Exercise and the heart: unlimited benefits?May 22, 2014 - news
Drca N, Wolk A, Jensen-Urstad M, et al.
Atrial fibrillation is associated with different levels of physical activity levels at different ages in men
Heart 2014 May 14. doi:10.1136/heartjnl-2013-305304
A reverse J-shaped association of leisure time physical activity with prognosis in patients with stable coronary heart disease: evidence from a large cohort with repeated measurementsMons U, Hahmann H, Brenner H
Heart 2014 May. doi:10.1136/heartjnl-2013-305242
BackgroundPhysical activity is inversely associated with the risk of developing cardiovascular disease in healthy adults . Numerous clinical trials show that exercise-based cardiac rehabilitation improves prognosis in heart disease patients [2,3].
Patients with cardiovascular risk factors or heart disease are usually encouraged to engage in regular physical activity, to reduce the burden of CV disease.
For most health outcomes, additional benefits occur as the amount of physical activity increases through higher intensity, greater frequency, and/or longer duration . However, increasing evidence supports the hypothesis that regular exercise increases the risk of atrial fibrillation (AF), ventricular arrhythmias or even ischaemic heart disease . A dose-response relationship between physical activity and cardiovascular disease is still unclear.
Two recently published papers explored this subject.
Exercise & AFThe study by Drca et al. examined the influence of physical activity at different ages and of different types, on the risk of developing AF in a large cohort of Swedish men.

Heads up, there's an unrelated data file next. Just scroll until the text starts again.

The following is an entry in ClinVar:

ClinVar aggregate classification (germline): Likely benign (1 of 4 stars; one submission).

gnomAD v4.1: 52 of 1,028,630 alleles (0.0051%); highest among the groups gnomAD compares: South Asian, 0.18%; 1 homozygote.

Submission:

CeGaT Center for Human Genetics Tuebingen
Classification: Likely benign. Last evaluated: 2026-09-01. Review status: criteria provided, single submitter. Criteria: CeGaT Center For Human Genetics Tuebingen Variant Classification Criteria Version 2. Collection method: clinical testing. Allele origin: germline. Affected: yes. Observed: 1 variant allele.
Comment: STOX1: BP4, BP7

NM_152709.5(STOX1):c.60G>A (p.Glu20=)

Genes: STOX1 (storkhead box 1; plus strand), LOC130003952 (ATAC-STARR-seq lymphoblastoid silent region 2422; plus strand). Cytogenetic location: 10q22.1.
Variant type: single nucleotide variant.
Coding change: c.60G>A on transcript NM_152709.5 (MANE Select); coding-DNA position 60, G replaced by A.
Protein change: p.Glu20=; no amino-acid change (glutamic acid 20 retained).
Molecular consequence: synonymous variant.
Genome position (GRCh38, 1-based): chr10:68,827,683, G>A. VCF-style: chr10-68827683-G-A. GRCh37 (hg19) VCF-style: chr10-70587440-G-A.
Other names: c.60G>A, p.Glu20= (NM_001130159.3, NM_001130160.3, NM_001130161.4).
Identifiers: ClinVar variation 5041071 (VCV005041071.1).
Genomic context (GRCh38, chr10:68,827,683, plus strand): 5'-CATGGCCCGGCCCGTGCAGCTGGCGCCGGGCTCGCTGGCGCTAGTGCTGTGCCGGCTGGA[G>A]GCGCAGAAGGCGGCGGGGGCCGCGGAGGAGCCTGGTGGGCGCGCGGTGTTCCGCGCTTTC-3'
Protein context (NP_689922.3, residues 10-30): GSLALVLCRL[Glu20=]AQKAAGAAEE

Information about physical activity was obtained from 44,410 atrial fibrillation (AF)-free men, aged 45–79 years (mean age=60), who completed a self-administered questionnaire at baseline in 1997. The questionnaire included information on leisure-time exercise and on walking or bicycling throughout their lifetime (at 15, 30 and 50 years of age, and at baseline).
The study participants were followed for a median of 12 years, during which time 4,568 cases of AF were diagnosed.
- Men who reported exercising more than 5 hours a week at the age of 30 had a relative risk of developing atrial fibrillation of 1.19 (95% CI 1.05-1.36) compared with those who reported exercising less than 1 hour a week at the same age.
- The risk was higher (RR 1.49, 95% CI 1.14-1.95) among the men who exercised >5 h/week at age 30 and quit exercising later in life (<1 h/week at baseline).
- Walking/bicycling at baseline was inversely associated with risk of AF (RR 0.87, 95% CI 0.77-0.97 for >1 h/day versus almost never) and the association was similar after excluding men with previous coronary heart disease or heart failure at baseline (corresponding RR 0.88, 95% CI 0.77-0.998).
ConclusionsIntense physical activity, like leisure-time exercise of more than 5 h/week at the age of 30 years,
increased the risk of developing atrial fibrillation later in life. By contrast, moderate-intensity physical activities, like walking or bicycling of more than 1 h/day later in life at older age decreased the risk